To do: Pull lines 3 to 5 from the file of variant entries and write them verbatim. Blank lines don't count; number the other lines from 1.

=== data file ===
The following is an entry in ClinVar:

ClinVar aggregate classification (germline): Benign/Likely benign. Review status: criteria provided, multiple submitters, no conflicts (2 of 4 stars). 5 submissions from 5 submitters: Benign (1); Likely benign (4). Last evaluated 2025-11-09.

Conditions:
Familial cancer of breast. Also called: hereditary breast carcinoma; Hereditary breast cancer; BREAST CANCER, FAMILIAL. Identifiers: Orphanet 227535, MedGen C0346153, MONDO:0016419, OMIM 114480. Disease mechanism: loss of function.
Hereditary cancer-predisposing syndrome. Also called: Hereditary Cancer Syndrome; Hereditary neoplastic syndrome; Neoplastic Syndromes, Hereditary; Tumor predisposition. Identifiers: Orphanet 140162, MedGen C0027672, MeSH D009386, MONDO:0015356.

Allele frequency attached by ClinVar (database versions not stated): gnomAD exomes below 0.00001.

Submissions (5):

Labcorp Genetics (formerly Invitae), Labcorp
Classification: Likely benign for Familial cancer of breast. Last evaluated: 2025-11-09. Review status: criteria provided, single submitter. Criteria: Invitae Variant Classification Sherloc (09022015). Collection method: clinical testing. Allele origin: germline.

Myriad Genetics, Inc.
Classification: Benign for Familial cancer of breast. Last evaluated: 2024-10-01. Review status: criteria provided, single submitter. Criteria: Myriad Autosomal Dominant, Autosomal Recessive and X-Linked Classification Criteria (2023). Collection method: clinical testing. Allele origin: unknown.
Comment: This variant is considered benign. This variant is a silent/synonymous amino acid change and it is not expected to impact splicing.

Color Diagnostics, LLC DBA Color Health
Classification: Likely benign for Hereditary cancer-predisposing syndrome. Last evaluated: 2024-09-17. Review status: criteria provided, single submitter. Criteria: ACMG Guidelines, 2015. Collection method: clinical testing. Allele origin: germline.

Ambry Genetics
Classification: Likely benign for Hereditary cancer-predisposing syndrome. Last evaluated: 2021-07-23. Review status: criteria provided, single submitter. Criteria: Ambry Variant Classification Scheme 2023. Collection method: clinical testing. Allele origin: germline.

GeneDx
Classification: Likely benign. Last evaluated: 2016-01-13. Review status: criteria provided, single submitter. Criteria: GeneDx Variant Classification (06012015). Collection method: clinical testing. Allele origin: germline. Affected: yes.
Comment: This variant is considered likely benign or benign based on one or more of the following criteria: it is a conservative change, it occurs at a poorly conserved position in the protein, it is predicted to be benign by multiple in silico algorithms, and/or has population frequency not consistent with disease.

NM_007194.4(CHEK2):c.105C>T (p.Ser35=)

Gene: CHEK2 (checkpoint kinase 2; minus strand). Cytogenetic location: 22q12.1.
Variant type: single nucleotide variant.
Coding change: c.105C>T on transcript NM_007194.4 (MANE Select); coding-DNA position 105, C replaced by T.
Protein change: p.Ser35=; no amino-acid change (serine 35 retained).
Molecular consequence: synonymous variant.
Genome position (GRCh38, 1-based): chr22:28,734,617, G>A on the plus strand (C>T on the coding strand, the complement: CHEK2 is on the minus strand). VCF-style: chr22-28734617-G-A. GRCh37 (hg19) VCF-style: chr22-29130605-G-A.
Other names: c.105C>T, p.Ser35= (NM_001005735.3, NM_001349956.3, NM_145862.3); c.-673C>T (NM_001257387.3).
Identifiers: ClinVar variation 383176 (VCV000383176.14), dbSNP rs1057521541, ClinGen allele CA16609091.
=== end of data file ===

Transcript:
Conditions:
Familial cancer of breast. Also called: hereditary breast carcinoma; Hereditary breast cancer; BREAST CANCER, FAMILIAL. Identifiers: Orphanet 227535, MedGen C0346153, MONDO:0016419, OMIM 114480. Disease mechanism: loss of function.
Hereditary cancer-predisposing syndrome. Also called: Hereditary Cancer Syndrome; Hereditary neoplastic syndrome; Neoplastic Syndromes, Hereditary; Tumor predisposition. Identifiers: Orphanet 140162, MedGen C0027672, MeSH D009386, MONDO:0015356.